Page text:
Paul said, “We must continue to object when Congress sticks special interest riders on bills in the dead of night.”
Again, Paul’s economic proposals were typical GOP fare: a balanced-budget, for instance. He never gave bolder proposals — say, breaking up big banks to protect taxpayers from bailouts.
Perhaps one of those two Senators could have said something like this:
[W]e can and we will make America the most attractive country on earth to do business in. Here’s how we’re going to do this. Right now, we have the highest federal corporate income tax rate in the industrialized world. Did you know our rates are higher than China and communist Cuba? This doesn’t generate as much revenue as you would think, though, because many big corporations skirt federal taxes because they have the friends in D.C. who right the rules for the rest of us. This makes us less competitive and restrains our engine of prosperity. Heck, some businesses spend more time trying to figure out how to hide their profits than they do in generating more profits so that they can expand and hire more of us. So, to make America the most attractive and competitive place to do business, to set up shop here and hire people here, to attract capital from all over the globe that will lead to an explosion of growth, instead of chasing industry offshore, I propose to eliminate all federal corporate income tax. And hear me out on this. This is how we create millions of high-paying jobs. This is how we increase opportunity and prosperity for all.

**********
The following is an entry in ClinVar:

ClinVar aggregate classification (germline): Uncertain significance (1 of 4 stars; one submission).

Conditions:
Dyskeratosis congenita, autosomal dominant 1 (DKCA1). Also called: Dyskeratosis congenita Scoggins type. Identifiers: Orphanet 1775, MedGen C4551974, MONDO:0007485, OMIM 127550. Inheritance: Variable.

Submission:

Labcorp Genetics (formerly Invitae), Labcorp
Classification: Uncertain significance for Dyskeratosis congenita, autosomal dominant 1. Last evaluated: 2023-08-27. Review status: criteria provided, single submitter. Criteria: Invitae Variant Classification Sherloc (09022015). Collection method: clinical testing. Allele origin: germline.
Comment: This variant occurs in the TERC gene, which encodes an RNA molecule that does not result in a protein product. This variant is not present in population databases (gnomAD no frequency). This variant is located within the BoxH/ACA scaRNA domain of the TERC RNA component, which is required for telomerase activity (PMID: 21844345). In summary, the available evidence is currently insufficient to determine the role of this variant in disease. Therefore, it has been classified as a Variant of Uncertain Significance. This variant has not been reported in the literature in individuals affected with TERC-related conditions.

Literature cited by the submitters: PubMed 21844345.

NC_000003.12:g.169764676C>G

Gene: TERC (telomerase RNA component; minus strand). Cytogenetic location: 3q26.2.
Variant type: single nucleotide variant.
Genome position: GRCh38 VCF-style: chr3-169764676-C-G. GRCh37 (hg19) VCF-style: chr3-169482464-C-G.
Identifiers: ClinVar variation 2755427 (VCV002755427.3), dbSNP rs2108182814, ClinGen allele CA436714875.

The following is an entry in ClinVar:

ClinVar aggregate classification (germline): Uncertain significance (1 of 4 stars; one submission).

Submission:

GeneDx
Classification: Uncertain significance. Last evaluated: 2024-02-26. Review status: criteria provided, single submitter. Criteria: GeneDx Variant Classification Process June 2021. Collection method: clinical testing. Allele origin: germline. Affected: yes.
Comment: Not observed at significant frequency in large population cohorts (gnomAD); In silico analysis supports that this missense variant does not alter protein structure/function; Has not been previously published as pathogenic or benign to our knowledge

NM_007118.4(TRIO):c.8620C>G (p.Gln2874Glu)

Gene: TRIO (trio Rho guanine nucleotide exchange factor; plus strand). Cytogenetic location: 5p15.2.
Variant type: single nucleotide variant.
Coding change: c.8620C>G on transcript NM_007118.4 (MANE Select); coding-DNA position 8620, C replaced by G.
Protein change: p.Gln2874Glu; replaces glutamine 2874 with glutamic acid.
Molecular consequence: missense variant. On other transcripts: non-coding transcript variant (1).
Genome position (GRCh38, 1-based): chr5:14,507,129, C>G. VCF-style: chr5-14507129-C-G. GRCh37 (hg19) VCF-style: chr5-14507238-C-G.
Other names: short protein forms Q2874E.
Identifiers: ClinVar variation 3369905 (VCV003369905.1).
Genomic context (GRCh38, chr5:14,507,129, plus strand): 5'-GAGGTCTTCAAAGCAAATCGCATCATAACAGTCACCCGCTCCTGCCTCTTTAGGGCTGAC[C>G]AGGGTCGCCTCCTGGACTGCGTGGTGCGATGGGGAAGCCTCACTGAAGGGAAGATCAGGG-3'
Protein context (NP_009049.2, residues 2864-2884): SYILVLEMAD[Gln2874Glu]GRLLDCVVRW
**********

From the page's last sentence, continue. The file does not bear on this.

But here’s the best part: To balance out any loss of federal revenue from this tax cut, we eliminate corporate welfare and all the loopholes and we eliminate bailouts. This is how we break the back of crony capitalism because it feeds off corporate welfare, which is just socialism for the very rich. We can change all of that. The message then to job-creating corporations is: We’ll unshackle you from the world’s highest federal corporate income tax rate, but you will stand or fall on your own, just like all the rest of us out on main street.